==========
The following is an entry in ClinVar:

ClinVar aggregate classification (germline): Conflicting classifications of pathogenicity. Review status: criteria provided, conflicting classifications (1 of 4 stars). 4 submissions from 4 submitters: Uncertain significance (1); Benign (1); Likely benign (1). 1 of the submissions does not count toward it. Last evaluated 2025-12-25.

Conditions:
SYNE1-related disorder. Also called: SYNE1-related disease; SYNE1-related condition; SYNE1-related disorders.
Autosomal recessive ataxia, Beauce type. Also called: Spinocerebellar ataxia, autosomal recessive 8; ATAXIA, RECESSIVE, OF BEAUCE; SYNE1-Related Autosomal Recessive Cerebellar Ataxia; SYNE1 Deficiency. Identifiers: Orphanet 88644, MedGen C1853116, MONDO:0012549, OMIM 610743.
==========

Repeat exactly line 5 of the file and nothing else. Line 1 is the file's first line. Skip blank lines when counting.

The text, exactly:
Autosomal recessive ataxia, Beauce type. Also called: Spinocerebellar ataxia, autosomal recessive 8; ATAXIA, RECESSIVE, OF BEAUCE; SYNE1-Related Autosomal Recessive Cerebellar Ataxia; SYNE1 Deficiency. Identifiers: Orphanet 88644, MedGen C1853116, MONDO:0012549, OMIM 610743.